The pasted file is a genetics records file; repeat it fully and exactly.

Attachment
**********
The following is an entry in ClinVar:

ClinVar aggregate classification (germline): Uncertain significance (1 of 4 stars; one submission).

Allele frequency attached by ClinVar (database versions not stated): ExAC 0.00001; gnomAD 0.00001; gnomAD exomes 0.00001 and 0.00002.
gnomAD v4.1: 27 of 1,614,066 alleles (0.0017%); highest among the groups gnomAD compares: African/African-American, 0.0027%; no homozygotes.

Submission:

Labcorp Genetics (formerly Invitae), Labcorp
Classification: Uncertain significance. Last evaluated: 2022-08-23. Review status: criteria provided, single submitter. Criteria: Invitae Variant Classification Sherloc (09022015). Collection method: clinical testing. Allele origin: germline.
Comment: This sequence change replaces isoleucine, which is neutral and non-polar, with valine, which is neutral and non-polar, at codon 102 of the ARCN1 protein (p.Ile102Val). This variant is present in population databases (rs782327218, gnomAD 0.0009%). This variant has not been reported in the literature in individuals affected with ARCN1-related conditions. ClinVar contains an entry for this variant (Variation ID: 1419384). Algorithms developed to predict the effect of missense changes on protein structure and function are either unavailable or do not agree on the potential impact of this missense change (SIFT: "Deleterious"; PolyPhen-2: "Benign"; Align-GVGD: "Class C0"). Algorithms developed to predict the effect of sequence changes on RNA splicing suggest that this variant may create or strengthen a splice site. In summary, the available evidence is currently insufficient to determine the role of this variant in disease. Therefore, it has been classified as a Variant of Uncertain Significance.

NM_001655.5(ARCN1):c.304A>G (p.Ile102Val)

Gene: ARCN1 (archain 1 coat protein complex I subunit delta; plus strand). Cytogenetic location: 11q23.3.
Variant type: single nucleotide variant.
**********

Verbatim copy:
The following is an entry in ClinVar:

ClinVar aggregate classification (germline): Uncertain significance (1 of 4 stars; one submission).

Allele frequency attached by ClinVar (database versions not stated): ExAC 0.00001; gnomAD 0.00001; gnomAD exomes 0.00001 and 0.00002.
gnomAD v4.1: 27 of 1,614,066 alleles (0.0017%); highest among the groups gnomAD compares: African/African-American, 0.0027%; no homozygotes.

Submission:

Labcorp Genetics (formerly Invitae), Labcorp
Classification: Uncertain significance. Last evaluated: 2022-08-23. Review status: criteria provided, single submitter. Criteria: Invitae Variant Classification Sherloc (09022015). Collection method: clinical testing. Allele origin: germline.
Comment: This sequence change replaces isoleucine, which is neutral and non-polar, with valine, which is neutral and non-polar, at codon 102 of the ARCN1 protein (p.Ile102Val). This variant is present in population databases (rs782327218, gnomAD 0.0009%). This variant has not been reported in the literature in individuals affected with ARCN1-related conditions. ClinVar contains an entry for this variant (Variation ID: 1419384). Algorithms developed to predict the effect of missense changes on protein structure and function are either unavailable or do not agree on the potential impact of this missense change (SIFT: "Deleterious"; PolyPhen-2: "Benign"; Align-GVGD: "Class C0"). Algorithms developed to predict the effect of sequence changes on RNA splicing suggest that this variant may create or strengthen a splice site. In summary, the available evidence is currently insufficient to determine the role of this variant in disease. Therefore, it has been classified as a Variant of Uncertain Significance.

NM_001655.5(ARCN1):c.304A>G (p.Ile102Val)

Gene: ARCN1 (archain 1 coat protein complex I subunit delta; plus strand). Cytogenetic location: 11q23.3.
Variant type: single nucleotide variant.